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Pancreatic Cancer: More Surgery Needed

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Pancreatic cancer is not very common, but its high mortality rate makes it the fourth leading cause of cancer death in the United States. Dr. Jing Li and colleagues at The Ohio State University provided a review. “In spite of the recent advances in screening, operation, chemotherapy, and radiotherapy, there has been little improvement in the survival of pancreatic cancer patients,” they noted. The overall 5-year survival rate is less than 5 percent.

Li and coauthors identified late diagnosis, rapid progression, and poor response to chemotherapy and radiation treatment as factors responsible for the high mortality rates. Pancreatic cancer does not produce early signs or symptoms that can be used for effective screening, and the tumors are unusual in their response to drugs. In lab tests, cells from pancreas, breast, and prostate cancers are about equally responsive to chemotherapy agents such as paclitaxel. However, in actual patients with pancreatic cancer, the response rate is less than 20 percent. Li explained that pancreatic tumors have the unique property of a high ratio of stromal to epithelial cells, and develop poor growth of blood vessels. Thus, it is difficult to deliver chemotherapy drugs to these tumors.

Dr. Jarret Woodmass and colleagues at the University of Manitoba, Canada, reported that surgery is an underutilized treatment option. According to Li, approximately 20 percent of pancreatic cancers are resectable; that is, the tumor can be removed completely. Woodmass and coauthors reported that only 20 to 35 percent of eligible patients actually get surgery. They speculated that physicians are too pessimistic, based on the poor survival rates today and a history of death during surgery. During the 1970's, the mortality rate was over 20 percent for pancreas operations. Many authors at that time suggested abandoning surgery for pancreatic cancer.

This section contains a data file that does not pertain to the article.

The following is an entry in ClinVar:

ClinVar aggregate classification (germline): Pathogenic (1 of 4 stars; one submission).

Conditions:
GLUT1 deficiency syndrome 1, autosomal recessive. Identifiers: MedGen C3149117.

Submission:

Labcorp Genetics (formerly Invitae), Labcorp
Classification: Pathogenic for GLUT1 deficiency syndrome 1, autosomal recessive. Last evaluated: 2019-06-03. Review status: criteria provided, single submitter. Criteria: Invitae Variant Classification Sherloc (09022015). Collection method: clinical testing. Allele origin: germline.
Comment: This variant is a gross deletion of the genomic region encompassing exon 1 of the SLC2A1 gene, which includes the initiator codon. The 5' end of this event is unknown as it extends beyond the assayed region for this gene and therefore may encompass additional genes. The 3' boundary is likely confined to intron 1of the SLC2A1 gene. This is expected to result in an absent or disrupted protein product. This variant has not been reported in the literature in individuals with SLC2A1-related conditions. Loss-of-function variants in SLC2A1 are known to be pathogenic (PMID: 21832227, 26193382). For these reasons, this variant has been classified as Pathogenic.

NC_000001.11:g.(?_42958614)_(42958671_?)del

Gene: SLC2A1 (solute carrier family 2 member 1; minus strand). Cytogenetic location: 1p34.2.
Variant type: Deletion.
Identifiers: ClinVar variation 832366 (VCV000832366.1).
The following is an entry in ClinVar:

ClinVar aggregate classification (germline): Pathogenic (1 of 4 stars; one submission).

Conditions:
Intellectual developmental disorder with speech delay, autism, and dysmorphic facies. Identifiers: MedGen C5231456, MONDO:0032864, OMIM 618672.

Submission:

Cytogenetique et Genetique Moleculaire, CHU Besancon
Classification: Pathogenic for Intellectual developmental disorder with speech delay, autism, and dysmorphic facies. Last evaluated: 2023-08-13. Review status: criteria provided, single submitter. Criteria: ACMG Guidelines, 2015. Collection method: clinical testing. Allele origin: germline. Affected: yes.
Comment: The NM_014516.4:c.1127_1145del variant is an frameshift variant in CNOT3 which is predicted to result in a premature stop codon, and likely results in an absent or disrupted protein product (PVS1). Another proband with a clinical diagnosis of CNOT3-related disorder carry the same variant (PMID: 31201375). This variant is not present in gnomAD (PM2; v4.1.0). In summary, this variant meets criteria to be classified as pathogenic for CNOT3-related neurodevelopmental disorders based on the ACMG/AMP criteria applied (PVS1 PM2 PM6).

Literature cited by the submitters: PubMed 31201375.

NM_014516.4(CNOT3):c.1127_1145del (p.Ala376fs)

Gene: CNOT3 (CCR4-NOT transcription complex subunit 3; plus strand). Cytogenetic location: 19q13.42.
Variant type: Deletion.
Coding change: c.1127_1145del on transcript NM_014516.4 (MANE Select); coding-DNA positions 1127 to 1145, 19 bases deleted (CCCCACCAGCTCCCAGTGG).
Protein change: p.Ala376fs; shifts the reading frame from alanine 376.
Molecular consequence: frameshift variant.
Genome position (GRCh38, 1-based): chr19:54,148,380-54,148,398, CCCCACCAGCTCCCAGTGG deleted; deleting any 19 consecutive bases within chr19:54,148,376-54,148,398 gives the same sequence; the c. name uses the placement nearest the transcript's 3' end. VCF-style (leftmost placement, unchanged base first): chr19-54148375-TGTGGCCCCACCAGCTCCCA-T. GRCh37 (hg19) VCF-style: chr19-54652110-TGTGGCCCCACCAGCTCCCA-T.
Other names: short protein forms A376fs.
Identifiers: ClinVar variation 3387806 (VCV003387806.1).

Today the mortality rate for surgery is 1 to 4 percent at medicals centers with a high volume of pancreatic cancer operations (at least 11 per year), and the 5-year survival rate is 15 percent or more for patients who receive surgery. Woodmass and colleagues surveyed physicians, and found that many of them overestimated the risk and underestimated the survival benefits of pancreatic cancer surgery. “Although advanced age may justly account for some of the patients not receiving a referral, it is reasonable to assume that the influence of nihilistic physician attitudes is contributing to the apparent underutilization of surgery”, they concluded.


1. Jing L et al, “Pancreatic cancer: pathobiology, treatment options, and drug delivery”, The AAPS Journal 2010 June; 12(2): 223-32. http://www.ncbi.nlm.nih.gov/pubmed/20198462

2. Woodmass J et al, “Physician attitudes and treatment patterns for pancreatic cancer”, World Journal of Surgical Oncology 2011; 9:21. http://www.ncbi.nlm.nih.gov/pubmed/21310086

Reviewed July 4, 2011
by Michele Blacksberg R.N.
Edited by Alison Stanton

Linda Fugate is a scientist and writer in Austin, Texas. She has a Ph.D. in Physics and an M.S. in Macromolecular Science and Engineering. Her background includes academic and industrial research in materials science. She currently writes song lyrics and health articles.

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We value and respect our HERWriters' experiences, but everyone is different. Many of our writers are speaking from personal experience, and what's worked for them may not work for you. Their articles are not a substitute for medical advice, although we hope you can gain knowledge from their insight.

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